May 27, 2011
The destruction of a currency is, without doubt, positively devastating for a society. History is generous with examples dating all the way back to 212 BC when Rome first devalued its denarius silver coin by 50%. Recent examples are also plentiful.
Zimbabwe’s hyperinflationary period is well documented; what most people don’t realize is that after inflating several trillion percent, the government simply discontinued the currency… literally devaluing the Zimbabwe dollar to zero. People holding Zimbabwe dollars lost their entire savings overnight.
Argentina’s devaluation in 2002 sent its peso from 1:1 vs. to roughly 4 pesos to the dollar. Banks closed, taking depositors’ savings with them. Those with any cash savings were paying four times as much for goods, practically overnight. Unemployment soared. Even now, over ten years later, the economy has yet to fully recover.
Belarus is the latest example. This is a country where the autocratic president Alexandr Lukashenko controls 80% of the economy through state-owned entities. He rules in the old Soviet style with KGB and secret police, demanding total servitude from his people.
Earlier this week, Lukashenko ordered his central bank to devalue the Belarusian ruble by 56%, immediately. The ruble’s official exchange rate is now 4,930 per US dollar and 6,914 per euro.
Unfortunately, dollars and euros are extremely hard to come by in Belarus… so the lack of supply and strong demand is pushing up street prices to several times the official rate.
News headlines picked up on this major leap; what you won’t see in the media is that local Belarusians knew this was coming… the warning signs were there.
Last month, most banks stopped trading foreign currencies. People rushed to the foreign banks to withdraw any dollars they had on deposit, many having to wait up to 7-days after making the request before the bank could actually provide cash.
While the official devaluation to 4,930 occurred on May 23rd, the banks were running out of foreign currency fast. Several of our local friends on the ground in Minsk confirm that by May 16th, a full week before the official devaluation, banks were charging between 10,000 to 12,000 rubles per dollar.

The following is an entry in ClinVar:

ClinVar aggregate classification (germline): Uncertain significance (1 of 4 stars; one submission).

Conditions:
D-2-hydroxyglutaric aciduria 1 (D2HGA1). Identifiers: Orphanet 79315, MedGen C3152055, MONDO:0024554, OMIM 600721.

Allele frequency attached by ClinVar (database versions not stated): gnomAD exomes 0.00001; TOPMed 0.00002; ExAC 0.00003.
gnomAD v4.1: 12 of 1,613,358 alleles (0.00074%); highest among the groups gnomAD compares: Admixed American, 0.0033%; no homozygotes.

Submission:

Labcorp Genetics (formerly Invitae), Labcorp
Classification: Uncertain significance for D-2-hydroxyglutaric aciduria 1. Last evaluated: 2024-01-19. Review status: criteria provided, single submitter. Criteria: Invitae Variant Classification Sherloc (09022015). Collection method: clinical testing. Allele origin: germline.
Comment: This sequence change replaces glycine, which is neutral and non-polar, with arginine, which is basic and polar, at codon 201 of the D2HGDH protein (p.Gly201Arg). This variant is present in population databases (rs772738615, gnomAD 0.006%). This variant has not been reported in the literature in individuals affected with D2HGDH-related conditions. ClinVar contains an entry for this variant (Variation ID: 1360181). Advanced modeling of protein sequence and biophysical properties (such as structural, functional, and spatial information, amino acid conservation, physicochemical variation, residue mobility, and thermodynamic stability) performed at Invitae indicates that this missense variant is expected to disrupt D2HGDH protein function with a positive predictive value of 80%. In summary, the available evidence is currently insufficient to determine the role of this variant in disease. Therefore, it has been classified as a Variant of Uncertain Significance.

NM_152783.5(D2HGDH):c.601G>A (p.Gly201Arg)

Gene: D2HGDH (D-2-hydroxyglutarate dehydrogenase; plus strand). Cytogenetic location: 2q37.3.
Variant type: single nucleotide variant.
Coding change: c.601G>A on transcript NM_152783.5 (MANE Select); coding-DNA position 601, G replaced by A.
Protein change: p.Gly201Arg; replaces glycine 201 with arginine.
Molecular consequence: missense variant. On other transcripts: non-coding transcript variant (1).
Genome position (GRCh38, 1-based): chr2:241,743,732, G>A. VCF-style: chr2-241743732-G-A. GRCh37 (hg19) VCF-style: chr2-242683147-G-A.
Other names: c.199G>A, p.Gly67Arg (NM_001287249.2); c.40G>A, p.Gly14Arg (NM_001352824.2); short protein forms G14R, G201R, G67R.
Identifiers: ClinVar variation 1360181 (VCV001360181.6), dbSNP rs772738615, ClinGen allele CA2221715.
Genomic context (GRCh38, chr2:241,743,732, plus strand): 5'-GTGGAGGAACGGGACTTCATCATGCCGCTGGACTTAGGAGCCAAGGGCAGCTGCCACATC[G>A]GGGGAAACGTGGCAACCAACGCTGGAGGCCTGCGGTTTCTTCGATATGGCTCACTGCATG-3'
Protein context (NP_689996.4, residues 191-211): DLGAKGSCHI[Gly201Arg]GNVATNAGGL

Grocery prices (in ruble terms) have tripled in this short period as most of the food is imported from companies who require dollar or euro payments. It now costs an entire year’s wages just to buy a simple refrigerator.
Our local contacts report that many store shelves are near empty as people are rushing to spend every ruble they have in anticipation of further rising prices. Some of my local friends have emailed saying that it’s getting difficult to even find toilet paper as people are buying up absolutely everything they can.
Economic disasters destroy the social fabric. Rising crime, political unrest, and resource shortages always result. This has been the story of Rome… of Zimbabwe… of Argentina… and just about every other place to go through such turmoil. It’s foolish to think that it can’t happen in the west.
The face of economic and political devastation in Belarus is tragic; it’s a beautiful country full of some of the warmest people I’ve ever known.
Many students from Belarus attended the summer camp that we staged last August in Europe– this was a weeklong workshop in the picturesque Lithuanian countryside designed to teach real world entrepreneurial skills, investment concepts, and free market ideals to university students.
Many Atlas 400 members generously helped support our endeavor, and the event attracted attendees from 10-different countries, including a strong contingent from Belarus. It was a wonderful experience all around, and we’ve decided to hold the event again this year.
I’d like to extend an invitation to the Sovereign Man community this year. Please note– this is not an offshore workshop to discuss multiple flags and international diversification; the purpose of this camp is to help provide younger people with the real skills and inspiration they need to succeed on their own.
If you’re between 18-24, or have children/grandchildren between the ages of 18-24 who may be interested, you can read more about the camp and apply here. Attendance costs nothing, we pick up the tab for everything during the event… you are only responsible for your travel to Lithuania.
Also bear in mind that we only have capacity for 50 students at this workshop and nearly 100 applications already. We’re looking for the most motivated students who really want to learn and be challenged, and I know it’s going to be a tough job combing through all the applications and making the final selection.
I hope to meet many of you this summer.